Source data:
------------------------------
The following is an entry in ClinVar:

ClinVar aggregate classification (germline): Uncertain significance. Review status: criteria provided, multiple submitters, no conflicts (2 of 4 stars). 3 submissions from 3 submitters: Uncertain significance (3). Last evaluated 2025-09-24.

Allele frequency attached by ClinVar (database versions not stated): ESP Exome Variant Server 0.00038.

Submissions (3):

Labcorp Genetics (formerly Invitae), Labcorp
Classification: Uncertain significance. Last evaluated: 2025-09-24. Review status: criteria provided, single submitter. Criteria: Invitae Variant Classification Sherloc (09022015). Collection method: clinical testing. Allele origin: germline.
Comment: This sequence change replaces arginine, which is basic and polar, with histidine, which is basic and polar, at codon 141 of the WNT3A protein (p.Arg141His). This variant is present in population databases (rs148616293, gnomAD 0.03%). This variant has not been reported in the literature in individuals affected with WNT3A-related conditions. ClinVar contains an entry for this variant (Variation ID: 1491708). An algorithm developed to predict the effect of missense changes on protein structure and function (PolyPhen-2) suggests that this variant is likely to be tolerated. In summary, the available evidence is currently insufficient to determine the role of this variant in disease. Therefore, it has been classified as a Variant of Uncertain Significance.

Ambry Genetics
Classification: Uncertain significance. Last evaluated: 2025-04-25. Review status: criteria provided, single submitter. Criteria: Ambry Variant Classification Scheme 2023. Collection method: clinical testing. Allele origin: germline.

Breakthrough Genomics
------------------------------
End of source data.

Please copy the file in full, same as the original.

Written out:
The following is an entry in ClinVar:

ClinVar aggregate classification (germline): Uncertain significance. Review status: criteria provided, multiple submitters, no conflicts (2 of 4 stars). 3 submissions from 3 submitters: Uncertain significance (3). Last evaluated 2025-09-24.

Allele frequency attached by ClinVar (database versions not stated): ESP Exome Variant Server 0.00038.

Submissions (3):

Labcorp Genetics (formerly Invitae), Labcorp
Classification: Uncertain significance. Last evaluated: 2025-09-24. Review status: criteria provided, single submitter. Criteria: Invitae Variant Classification Sherloc (09022015). Collection method: clinical testing. Allele origin: germline.
Comment: This sequence change replaces arginine, which is basic and polar, with histidine, which is basic and polar, at codon 141 of the WNT3A protein (p.Arg141His). This variant is present in population databases (rs148616293, gnomAD 0.03%). This variant has not been reported in the literature in individuals affected with WNT3A-related conditions. ClinVar contains an entry for this variant (Variation ID: 1491708). An algorithm developed to predict the effect of missense changes on protein structure and function (PolyPhen-2) suggests that this variant is likely to be tolerated. In summary, the available evidence is currently insufficient to determine the role of this variant in disease. Therefore, it has been classified as a Variant of Uncertain Significance.

Ambry Genetics
Classification: Uncertain significance. Last evaluated: 2025-04-25. Review status: criteria provided, single submitter. Criteria: Ambry Variant Classification Scheme 2023. Collection method: clinical testing. Allele origin: germline.

Breakthrough Genomics